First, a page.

- The Washington Times - Monday, June 3, 2013

Amid pressure from Congress to get tougher on Iran, the White House expanded U.S. sanctions on the Islamic republic on Monday, giving broad powers to U.S. authorities to begin targeting the Iranian automotive industry — as well as those found purchasing or selling large amounts of Iranian currency in foreign banks.

The move, made via an executive order issued by President Obama, marks the latest escalation in the administration’s strategy of gradually tightening economic restrictions on Iran in an effort to convince Iranian leaders to abandon their nuclear program.

While Tehran claims the program is peaceful, fears have mounted recently among Washington’s allies — particularly in Western Europe and Israel — that the Islamic republic is rapidly and secretly advancing toward the development of a warhead.

The U.N.’s lead nuclear watchdog agency last month cited an increase in Iran’s installation of cutting-edge uranium enrichment equipment that could be used to make a bomb.

Iran made the nuclear progress despite a plummet in the value of its currency, the rial — a drop most Western analysts attribute to the Obama administration’s orchestration of a global embargo on crude oil produced by the nation.

In expanding the sanctions Monday, the White House granted American officials powers to seize U.S.-based assets and block U.S. market access to anyone found to have “knowingly engaged in a significant transaction for the sale, supply, or transfer to Iran of significant goods or services used in connection with the automotive sector of Iran.”

The executive order also targets anyone found to have “knowingly conducted or facilitated any significant transaction related to the purchase or sale of Iranian rials or a derivative, swap, future, forward, or other similar contract whose value is based on the exchange rate of the Iranian rial.”

Individuals who have “maintained significant funds or accounts outside the territory of Iran denominated in the Iranian rial” will also be targeted, the order states.

It’s not clear if the administration’s latest move will elicit a response from the candidates approved by the regime to participate in the Islamic republic’s June 14 presidential election — or whether the latest U.S. action will have any impact on the race.

Monday’s executive order also authorizes the imposition of sanctions on anyone providing material, financial or technological assistance to “any Iranian person included on the list of Specially Designated Nationals or Blocked Persons.”

The move effectively gives U.S. authorities the power to target and sanction anyone seen to be acting as a proxy on behalf of the Iranian auto, banking or oil industries.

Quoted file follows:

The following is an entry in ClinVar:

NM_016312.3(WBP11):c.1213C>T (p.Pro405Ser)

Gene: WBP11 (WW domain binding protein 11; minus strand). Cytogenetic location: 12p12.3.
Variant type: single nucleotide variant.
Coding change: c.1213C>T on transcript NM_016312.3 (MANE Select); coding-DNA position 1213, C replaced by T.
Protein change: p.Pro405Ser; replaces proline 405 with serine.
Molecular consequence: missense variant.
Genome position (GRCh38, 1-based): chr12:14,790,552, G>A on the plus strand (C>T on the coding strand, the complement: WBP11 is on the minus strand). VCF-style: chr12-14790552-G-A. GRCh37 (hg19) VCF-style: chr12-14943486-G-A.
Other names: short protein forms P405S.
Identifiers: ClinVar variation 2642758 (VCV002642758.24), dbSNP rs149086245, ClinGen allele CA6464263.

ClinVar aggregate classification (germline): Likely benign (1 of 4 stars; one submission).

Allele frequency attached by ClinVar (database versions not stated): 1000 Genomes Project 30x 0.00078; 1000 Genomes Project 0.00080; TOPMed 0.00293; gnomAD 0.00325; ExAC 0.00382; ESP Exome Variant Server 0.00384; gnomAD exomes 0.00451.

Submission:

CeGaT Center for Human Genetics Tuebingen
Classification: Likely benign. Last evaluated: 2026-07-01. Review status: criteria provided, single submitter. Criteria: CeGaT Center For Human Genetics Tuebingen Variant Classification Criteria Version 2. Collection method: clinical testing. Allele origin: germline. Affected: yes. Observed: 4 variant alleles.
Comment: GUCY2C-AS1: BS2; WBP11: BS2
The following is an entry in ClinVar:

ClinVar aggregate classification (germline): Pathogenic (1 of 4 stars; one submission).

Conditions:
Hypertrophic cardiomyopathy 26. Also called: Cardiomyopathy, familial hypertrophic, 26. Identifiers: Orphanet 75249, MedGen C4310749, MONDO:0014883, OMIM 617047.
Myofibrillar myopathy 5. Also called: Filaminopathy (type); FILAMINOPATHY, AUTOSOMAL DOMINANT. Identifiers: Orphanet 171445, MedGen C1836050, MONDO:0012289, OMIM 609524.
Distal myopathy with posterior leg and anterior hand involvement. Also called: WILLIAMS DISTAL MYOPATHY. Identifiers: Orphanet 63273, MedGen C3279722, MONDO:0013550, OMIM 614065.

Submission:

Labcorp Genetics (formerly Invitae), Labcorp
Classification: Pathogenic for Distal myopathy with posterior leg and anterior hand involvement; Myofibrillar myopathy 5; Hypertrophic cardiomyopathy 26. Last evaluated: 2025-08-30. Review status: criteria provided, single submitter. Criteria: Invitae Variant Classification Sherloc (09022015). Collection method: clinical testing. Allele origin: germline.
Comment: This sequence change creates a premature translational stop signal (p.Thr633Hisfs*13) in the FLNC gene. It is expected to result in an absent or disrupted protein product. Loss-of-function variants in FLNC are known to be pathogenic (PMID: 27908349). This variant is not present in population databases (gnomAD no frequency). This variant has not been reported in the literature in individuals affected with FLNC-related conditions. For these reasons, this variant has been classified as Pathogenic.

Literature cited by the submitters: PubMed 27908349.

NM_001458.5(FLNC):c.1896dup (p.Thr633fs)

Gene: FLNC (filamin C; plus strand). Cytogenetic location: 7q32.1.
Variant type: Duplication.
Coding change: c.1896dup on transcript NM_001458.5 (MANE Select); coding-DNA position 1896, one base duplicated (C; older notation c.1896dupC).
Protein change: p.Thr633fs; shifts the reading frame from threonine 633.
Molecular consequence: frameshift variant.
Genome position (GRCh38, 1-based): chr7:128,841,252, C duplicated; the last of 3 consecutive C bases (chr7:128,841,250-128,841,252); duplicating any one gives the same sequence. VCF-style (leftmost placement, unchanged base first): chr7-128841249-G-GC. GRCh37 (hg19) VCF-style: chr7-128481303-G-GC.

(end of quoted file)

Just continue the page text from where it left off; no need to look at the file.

Separately, a law authorizing the Obama administration to begin targeting anyone found selling gold to Iranian citizens inside Iran is slated to take effect July 1.

While Obama administration officials say they are already closely monitoring attempts by some in Iran to counter the nation’s falling currency by purchasing gold, existing U.S. law only allows sanctions on individuals caught selling gold directly to the Iranian government.

Monday’s action follows a recent bipartisan push through the House Committee on Foreign Affairs of legislation that may dramatically expand the number of individuals and entities U.S. authorities can legally target with sanctions.

In debating the legislation May 22, Rep. Edward R. Royce, California Republican and the committee’s chairman, said that it will “limit Iran’s access to overseas foreign currency reserves, blacklist more sectors of the economy and begin to target significant commercial trade.”

Mr. Royce commended Mr. Obama on Monday, suggesting Congress is working increasingly in concert with the White House.

“As the centrifuges in Iran keep spinning, we need more sanctions and more pressure on Tehran,” Mr. Royce said in a statement, referring to the technical equipment used in the uranium enrichment process.

The proposed sanctions legislation, which analysts say is likely to pass Congress within weeks, expands the list of human-rights abuses for which Iran can be held accountable and also requires the Obama administration to report more frequently to Congress on the status of Iran’s nuclear program.

• Guy Taylor can be reached at gtaylor@washingtontimes.com.

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